Production of renewable diesel restarted at Neste’s Singapore refinery after operational shutdown

Production of renewable diesel restarted at Neste’s Singapore refinery after operational shutdown

MOSCOW (MRC) -- The production of renewable diesel at Neste’s Singapore refinery expansion has been restarted in early August according to the company’s plans. The production line at the expanded part of the refinery was shut down in June for unexpected equipment repairs, said Hydrocarbonprocessing.

The ramp-up of the production at the expanded part of the refinery continues and is planned to be completed by the end of the year. SAF production in Singapore is scheduled to start during the third quarter as communicated in Neste’s half-year report in July.

The Singapore refinery expansion doubles Neste’s production capacity in Singapore. With the growth projects in Singapore and Martinez, the company targets to increase its total nameplate capacity of renewable products to 5.5 million tons in early 2024. The expansion of Neste’s Singapore refinery was completed and production at the expanded part of the refinery initially started in April 2023.

We remind, Neste is looking to build capacities at its Porvoo site to process 400,000 tons of liquefied waste plastic per year in the course of project PULSE, which is funded by the EU Innovation Fund. From 2030 onwards, Neste wants to process more than 1 million tons of waste plastic per year.

European Energy opts for Clariant's catalyst for mega e-methanol plant

European Energy opts for Clariant's catalyst for mega e-methanol plant

MOSCOW (MRC) -- Clariant Catalysts continues to drive energy transition lighthouse projects, said the company.

European Energy selected Clariant's methanol synthesis catalyst MegaMax for the world’s largest e-methanol project. Located in Kasso, Denmark, the facility is scheduled to start operations by the end of 2023. It will have the capacity to produce 32,000 tons of e-methanol annually from carbon dioxide using Clariant’s catalyst.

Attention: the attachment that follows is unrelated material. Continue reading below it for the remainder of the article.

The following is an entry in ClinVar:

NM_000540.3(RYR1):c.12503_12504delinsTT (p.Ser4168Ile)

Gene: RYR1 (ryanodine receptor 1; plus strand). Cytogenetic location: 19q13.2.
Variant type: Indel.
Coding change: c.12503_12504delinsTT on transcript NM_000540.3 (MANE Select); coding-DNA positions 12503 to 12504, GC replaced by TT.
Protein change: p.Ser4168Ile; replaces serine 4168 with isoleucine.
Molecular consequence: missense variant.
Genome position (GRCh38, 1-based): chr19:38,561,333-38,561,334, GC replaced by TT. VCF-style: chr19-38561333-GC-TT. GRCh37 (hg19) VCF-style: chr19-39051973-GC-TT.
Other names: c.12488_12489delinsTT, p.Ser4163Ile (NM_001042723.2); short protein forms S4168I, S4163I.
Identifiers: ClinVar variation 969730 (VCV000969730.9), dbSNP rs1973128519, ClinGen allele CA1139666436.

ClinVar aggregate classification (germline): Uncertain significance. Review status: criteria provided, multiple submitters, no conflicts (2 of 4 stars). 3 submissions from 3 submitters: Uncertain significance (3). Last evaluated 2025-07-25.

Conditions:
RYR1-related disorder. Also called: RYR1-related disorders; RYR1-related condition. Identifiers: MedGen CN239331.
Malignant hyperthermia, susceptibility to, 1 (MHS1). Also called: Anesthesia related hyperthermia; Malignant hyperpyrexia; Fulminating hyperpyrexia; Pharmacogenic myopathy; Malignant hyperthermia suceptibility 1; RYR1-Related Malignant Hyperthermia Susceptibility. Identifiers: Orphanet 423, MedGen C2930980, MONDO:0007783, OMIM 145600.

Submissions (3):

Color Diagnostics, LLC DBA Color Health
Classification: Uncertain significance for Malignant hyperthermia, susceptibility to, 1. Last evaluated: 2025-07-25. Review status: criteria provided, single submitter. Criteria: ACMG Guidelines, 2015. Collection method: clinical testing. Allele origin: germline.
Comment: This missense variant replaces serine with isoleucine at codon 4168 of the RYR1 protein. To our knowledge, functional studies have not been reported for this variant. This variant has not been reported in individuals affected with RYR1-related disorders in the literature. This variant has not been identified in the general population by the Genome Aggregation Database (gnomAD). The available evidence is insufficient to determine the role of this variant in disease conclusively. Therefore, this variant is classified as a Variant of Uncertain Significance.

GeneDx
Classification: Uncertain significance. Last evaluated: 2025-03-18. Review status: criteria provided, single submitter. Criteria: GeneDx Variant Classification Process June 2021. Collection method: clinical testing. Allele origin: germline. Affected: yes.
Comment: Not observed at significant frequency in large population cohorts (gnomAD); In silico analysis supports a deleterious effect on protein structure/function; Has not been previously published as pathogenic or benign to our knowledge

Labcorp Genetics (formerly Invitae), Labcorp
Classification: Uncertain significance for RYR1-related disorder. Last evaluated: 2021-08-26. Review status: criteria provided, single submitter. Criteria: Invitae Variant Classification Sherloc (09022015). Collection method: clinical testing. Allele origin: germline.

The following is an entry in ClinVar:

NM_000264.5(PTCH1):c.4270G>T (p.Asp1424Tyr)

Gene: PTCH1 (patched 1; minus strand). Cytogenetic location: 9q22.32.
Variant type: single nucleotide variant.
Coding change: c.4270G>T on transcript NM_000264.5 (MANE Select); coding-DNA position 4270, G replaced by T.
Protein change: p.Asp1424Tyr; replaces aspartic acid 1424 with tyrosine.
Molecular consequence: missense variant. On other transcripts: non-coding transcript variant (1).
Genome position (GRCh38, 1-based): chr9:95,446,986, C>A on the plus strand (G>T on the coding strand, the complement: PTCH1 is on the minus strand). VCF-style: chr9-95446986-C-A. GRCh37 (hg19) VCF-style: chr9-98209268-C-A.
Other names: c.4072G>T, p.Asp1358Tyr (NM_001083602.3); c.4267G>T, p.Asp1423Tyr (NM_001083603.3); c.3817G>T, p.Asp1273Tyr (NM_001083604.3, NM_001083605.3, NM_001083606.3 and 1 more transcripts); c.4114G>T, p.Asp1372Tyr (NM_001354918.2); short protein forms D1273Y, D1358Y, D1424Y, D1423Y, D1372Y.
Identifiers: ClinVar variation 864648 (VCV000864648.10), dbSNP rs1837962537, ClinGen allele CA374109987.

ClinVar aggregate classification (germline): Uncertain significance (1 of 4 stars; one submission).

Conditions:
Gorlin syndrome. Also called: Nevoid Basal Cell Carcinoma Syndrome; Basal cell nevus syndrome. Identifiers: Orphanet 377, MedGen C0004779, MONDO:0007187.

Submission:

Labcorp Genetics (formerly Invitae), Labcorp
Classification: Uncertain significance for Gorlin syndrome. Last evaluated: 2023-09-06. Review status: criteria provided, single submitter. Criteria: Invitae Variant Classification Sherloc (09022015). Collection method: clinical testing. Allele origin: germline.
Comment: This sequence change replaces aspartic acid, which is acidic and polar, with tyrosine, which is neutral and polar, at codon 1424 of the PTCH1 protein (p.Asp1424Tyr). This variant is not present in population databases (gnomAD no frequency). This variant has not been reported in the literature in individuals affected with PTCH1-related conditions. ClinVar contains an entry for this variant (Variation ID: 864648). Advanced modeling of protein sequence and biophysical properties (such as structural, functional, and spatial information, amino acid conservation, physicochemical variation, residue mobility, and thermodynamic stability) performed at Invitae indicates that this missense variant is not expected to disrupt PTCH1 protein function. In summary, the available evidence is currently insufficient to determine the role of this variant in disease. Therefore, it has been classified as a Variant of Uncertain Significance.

MegaMax was chosen as it is proven to deliver high activity and stability under the challenging conditions of CO2-to-methanol conversion. A large portion of the plant’s annual yield is already allocated to the maritime giant Maersk for powering its first-ever carbon-neutral fleet. The remaining green methanol will be supplied to the Lego Group and Novo Nordisk.

Georg Anfang, Vice President Syngas and Fuels at Clariant Catalysts, commented, “We are proud to be part of this pioneering project with European Energy. Clariant Catalysts has been developing Power-to-X technologies, including green methanol, for over a decade. As a substitute for maritime bunker fuel, green methanol has a huge potential to be a key component of the energy transition to decarbonize the transport sector."

Anders Brendstrup, Vice President at European Energy, added, “We are very pleased to have Clariant on board. Their renowned expertise and advanced products are a perfect match for our vision to drive the green energy transition. We see many advantages in our partnership, not only for this groundbreaking project but also for future ventures.”

European Energy was founded in 2004 with the goal of driving the green transition and developing sustainable, fossil-free energy solutions. The multinational company has major investments in solar and wind energy projects, as well as power-to-x and carbon capture technologies. European Energy builds 1000 MW of renewable energy annually.

We remind, Clariant, a sustainability-focused speciality chemical company, provided on 7 Jul 2023 a trading update based on a preliminary assessment of its 2Q 2023 results and adjusted its expectations for FY 2023, said the company. 2Q 2023 preliminary sales at SFR 1084 M (compared to SFR 1301 M in 2Q 2022 and SFR 1200 M in 1Q 2023) resulting from improved Catalysts sales which partly compensate very weak demand in Care Chemicals and Additives as well as an approximate SFR -30 M net top-line impact from divestments/acquisition and around 10% negative FX translation effects.

Petrobras CEO says no pressure from govt on fuel prices

Petrobras CEO says no pressure from govt on fuel prices

MOSCOW (MRC) -- Brazil's Petrobras was not pressured by the federal government to refrain from raising local fuel prices, its CEO said, after the state-run oil company announced a major hike in gasoline and diesel prices to track an "abrupt" global spike, as per Hydrocarbonprocessing.

The move was welcomed by investors but is likely to upset the government, which has vowed to keep prices at the pump affordable, and brings renewed inflation fears just as the central bank started lowering interest rates.

Petrobras had been operating at discounts to international rates for weeks and until the price hike announced on Tuesday, markets had speculated on government interference. The price increase, which would raise average gasoline and diesel prices by 16.3% and 25.8% respectively, is the first by the oil giant since a new pricing policy was implemented under President Luiz Inacio Lula da Silva in May.